Her Brother Was Killed at an Iconic Stones Concert

WEB EXCLUSIVE: Forty years later, a stabbing victim’s sister speaks.

by Nanette Varian • Editor { View Profile }
The killing of Dixie Ward's brother, Meredith Hunter, was captured in the documentary Gimme Shelter.

Hells Angel Alan Passaro, who is seen stabbing Hunter on film, was tried for murder and acquitted on the grounds that he’d acted in self-defense. A wrongful death lawsuit brought against the Stones by Hunter’s mother, Altha May Anderson, was settled for $10,000. The Alameda County sheriff’s office re-examined the evidence to investigate rumors that a different Angel had killed Hunter, but concluded in 2005 that Passaro delivered the fatal blow. Passaro died in 1985.

Ward says she hasn’t spoken to Patty Bredehoft about the events of December 6, 1969, nor has she seen Gimme Shelter. “I never wanted to see him running for his life, to know what happened when he took his last breath” she says, her voice catching. “You have to understand, I raised him as my child, practically.”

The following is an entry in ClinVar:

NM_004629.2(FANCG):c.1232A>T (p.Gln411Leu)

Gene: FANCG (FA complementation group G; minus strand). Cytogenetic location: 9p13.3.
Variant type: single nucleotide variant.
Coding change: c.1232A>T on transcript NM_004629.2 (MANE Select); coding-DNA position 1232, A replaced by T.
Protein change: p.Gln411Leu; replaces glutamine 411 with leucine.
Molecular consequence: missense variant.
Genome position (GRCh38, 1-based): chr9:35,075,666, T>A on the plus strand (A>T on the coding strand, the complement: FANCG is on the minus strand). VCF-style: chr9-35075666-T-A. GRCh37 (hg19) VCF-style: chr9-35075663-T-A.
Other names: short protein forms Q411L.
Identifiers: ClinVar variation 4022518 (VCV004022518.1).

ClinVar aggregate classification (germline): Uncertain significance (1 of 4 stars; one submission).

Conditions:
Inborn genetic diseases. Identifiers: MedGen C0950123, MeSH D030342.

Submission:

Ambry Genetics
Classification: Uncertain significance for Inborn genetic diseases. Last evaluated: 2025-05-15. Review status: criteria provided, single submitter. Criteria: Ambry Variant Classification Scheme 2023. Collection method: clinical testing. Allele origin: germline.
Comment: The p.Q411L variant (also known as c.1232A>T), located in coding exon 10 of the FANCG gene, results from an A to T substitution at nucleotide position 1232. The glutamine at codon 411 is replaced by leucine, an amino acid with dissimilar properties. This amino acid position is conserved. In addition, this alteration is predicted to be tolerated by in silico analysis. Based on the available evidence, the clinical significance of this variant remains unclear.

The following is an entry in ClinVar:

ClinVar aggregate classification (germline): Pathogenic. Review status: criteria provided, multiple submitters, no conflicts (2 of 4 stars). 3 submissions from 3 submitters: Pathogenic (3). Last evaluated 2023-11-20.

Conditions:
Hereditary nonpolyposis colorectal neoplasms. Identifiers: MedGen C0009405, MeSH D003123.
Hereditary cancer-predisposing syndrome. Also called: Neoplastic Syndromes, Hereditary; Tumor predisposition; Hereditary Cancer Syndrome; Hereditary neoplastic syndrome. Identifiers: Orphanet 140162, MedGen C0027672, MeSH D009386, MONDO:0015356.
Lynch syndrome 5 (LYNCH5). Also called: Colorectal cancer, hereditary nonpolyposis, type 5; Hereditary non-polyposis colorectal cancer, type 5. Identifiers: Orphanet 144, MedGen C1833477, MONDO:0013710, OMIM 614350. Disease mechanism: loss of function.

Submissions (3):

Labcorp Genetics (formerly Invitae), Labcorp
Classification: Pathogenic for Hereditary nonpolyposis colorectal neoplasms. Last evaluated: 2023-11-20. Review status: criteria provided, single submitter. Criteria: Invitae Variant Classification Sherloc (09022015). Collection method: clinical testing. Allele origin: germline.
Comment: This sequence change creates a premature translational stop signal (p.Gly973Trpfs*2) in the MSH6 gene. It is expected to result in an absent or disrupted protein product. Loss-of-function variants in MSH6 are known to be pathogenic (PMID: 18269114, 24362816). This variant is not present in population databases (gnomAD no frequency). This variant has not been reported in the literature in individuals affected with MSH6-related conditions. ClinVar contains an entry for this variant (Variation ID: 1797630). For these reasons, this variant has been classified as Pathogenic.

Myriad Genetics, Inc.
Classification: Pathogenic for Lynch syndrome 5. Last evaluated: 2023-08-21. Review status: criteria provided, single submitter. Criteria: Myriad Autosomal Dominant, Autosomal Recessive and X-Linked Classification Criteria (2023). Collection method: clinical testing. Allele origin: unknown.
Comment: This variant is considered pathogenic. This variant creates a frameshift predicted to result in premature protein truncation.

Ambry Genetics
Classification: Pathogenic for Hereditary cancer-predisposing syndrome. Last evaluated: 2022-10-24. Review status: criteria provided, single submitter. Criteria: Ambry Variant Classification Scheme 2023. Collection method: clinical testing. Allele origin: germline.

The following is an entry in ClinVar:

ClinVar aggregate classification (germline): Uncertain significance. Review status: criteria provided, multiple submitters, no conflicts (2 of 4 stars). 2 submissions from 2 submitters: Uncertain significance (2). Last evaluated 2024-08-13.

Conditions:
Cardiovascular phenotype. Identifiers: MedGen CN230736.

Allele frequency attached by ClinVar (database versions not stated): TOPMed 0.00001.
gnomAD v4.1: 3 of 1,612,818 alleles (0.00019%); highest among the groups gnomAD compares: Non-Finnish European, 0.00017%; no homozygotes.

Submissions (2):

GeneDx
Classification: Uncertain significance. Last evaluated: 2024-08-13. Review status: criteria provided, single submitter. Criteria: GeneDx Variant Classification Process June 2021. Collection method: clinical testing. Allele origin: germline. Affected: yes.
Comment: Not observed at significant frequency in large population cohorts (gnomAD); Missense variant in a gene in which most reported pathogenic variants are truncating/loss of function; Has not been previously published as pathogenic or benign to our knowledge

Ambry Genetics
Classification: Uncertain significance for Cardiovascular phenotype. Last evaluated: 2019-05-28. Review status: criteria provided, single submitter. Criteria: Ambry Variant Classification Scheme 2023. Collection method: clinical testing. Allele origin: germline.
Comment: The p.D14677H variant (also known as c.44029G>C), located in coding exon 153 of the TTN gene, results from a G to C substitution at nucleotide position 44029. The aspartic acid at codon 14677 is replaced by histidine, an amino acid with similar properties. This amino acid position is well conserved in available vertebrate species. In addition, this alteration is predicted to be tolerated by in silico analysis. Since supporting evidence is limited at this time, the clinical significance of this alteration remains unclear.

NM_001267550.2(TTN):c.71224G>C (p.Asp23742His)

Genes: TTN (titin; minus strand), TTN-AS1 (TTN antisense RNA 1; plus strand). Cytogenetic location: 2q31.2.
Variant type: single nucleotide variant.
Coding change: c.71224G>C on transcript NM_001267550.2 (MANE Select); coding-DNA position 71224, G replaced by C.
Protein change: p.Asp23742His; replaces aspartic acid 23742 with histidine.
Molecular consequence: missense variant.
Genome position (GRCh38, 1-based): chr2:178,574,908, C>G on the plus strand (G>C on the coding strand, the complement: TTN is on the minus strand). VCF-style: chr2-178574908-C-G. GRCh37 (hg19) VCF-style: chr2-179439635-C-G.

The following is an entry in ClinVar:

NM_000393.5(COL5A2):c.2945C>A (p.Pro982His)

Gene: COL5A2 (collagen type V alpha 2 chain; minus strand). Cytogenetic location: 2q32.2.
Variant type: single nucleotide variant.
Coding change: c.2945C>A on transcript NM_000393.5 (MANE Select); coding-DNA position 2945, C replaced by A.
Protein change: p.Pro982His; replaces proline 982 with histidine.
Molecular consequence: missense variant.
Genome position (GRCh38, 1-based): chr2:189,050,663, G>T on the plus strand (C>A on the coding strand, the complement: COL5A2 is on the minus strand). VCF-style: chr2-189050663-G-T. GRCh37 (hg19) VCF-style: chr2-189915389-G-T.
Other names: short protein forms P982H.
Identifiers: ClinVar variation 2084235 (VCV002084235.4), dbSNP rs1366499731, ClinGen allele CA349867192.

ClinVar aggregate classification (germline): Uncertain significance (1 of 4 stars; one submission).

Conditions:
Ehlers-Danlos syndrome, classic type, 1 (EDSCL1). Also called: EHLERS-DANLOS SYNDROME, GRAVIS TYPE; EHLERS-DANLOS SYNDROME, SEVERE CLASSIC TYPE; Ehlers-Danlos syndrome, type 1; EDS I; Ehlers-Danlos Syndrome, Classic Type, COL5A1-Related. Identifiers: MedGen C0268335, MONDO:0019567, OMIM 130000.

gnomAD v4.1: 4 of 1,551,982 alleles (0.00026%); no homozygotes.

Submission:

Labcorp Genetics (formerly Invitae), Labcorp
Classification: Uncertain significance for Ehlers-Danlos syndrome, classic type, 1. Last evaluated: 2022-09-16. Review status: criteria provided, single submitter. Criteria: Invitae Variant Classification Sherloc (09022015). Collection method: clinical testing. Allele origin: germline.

The month before Meredith died, Ward’s husband was electrocuted in a freak accident. She had three small children, and Meredith stepped up, she says, assuming a fatherly role, coming around the house, teaching her youngest how to cross the street. “I’m always going to be there for you,” he assured her. After he died, Ward says, she had no time to grieve, or even to think. She was thrust back into caretaker mode. “My kids were a mess,” she says. “My mother had a nervous breakdown.”

Now a Montessori educator in her late sixties, Ward has seen more than her share of tragedy: During the past five years she’s lost her two remaining siblings, and her mother (who had turned a spare bedroom into a flower- and photo-packed “graveyard” for her dead children, including artificial grass, stepping stones and a bed blanketed with dolls). She takes comfort in her work, her husband (she remarried not long after her brother’s death), her children and grandchildren.

Forty years later, she has “no feelings one way or another,” toward the Rolling Stones. “Nothing can resurrect him,” she says of her brother. “But I think he’d have grown to be a good man.”

Next: A slideshow of images from the new book Gimme Shelter: The Rolling Stones, Altamont and the End of the Sixties.
To buy the book.

 

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